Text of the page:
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PORTA, Giovanni Battista della (1535–1615)

Phytognomonica. Octo libris contenta; in quibus nova, facillimaque affertur methodus, qua plantarum, animalium, metallorum; rerum denique omnium exprima extimae faciei inspectione quiuis abditas vires assequatur. Accedunt ad haec confirmanda infinita propemodum selectoria secreta, . . . Nunc primum ab innumeris mendis, quibus passim Neapolitana editio scatebat, vindicata; cum Rerum & Verborum Indice locupletissimo.
Francofurti, apud Ioannem Wechelum & Petrum Fischerum, 1591.

In his Phytognomonica, first published in Naples, 1588, here in its second edition published in Frankfurt for the North European market, Porta presents the Doctrine of Signatures – the idea that the external form of a plant indicates its medicinal properties. By its likeness to human members the plant indicates which diseases it will heal. Plants were divinely 'signed’ for the treatment of diseases of the organs of the human body that they resemble in shape, colour or general appearance. Plants with similar leaves possess like virtues, as do plants with similar odours. Plants of yellow colour are to be used for jaundice; peaches, lemons, and certain bulbous roots proclaim themselves as remedies for heart troubles because of their resemblance to a heart; plants of dark colour generate melancholy; milky plants are good for the milk; bony plants aid in the generation of beautiful offspring. Herbs growing in the clefts of rocks are suited to break the stone in human bodies; a walnut can cure head ailments as is made evident by its resemblance to the human brain; digitated herbs are good for the fingers; scaly things such as pine cones, thistles, and the overlapping skin on lily bulbs cure scaly conditions of the skin. Porta’s book, which offered a simplified method of selecting appropriate remedies quickly, gained popular acceptance and was also meant to serve the apothecary. The book was popular and re-published several times up to the middle of the seventeenth century. Porta founded the first scientific society, the Academia secretorum, a forerunner to both the Academia dei Lincei (of which Porta was Vice-President and Galilei the most illustrious member) and the Royal Society. The members met in Porta’s house in Naples to discuss and study the secrets of nature. The Society soon roused the suspicions of the Inquisition. After 1592 Porta’s works were prohibited by the Inquisition, a ban lifted in 1598.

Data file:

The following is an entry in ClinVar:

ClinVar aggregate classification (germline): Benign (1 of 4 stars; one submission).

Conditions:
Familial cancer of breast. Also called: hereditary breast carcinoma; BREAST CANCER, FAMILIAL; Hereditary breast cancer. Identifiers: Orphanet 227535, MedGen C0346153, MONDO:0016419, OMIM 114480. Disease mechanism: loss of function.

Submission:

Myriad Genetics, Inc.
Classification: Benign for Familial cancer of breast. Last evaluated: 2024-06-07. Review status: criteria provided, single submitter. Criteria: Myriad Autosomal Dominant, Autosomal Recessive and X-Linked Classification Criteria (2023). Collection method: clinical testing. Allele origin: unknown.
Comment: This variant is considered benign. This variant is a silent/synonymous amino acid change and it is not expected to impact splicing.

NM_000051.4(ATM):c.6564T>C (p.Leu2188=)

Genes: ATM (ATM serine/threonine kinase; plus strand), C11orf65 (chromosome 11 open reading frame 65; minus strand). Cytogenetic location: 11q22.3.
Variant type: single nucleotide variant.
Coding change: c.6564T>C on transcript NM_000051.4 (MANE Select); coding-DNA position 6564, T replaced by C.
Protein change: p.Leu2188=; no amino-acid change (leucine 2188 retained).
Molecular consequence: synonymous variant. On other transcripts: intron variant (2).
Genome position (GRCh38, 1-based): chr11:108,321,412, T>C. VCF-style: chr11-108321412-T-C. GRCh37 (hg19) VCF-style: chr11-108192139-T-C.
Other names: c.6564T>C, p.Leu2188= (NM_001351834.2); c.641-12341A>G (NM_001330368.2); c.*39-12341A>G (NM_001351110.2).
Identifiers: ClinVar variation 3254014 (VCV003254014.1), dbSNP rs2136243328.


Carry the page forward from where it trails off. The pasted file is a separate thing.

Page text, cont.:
Collation: Pp (16), 552. Title printed in red and black with printer’s device. Woodcut portrait of the author on verso of title-leaf, and 32 woodcuts in the text.

Binding: Contemporary limp vellum with three (of four) leather ties.

Provenance: "Biblioth. Grussov. 1731" written in ink on title and two round library stamps (19th cent.).

References: DSB, XI, 95-98; Thorndike, VI, 422-3; Anderson, Herbals, Chapter 25; Ferguson, II, 216; Mortimer, Italian, II, 319 (1588 edition); Hunt, I, 158 (1588 edition); Hagelin, Materia Medica, 116-117; See GM 150. Waller 7568 (1588 edition).

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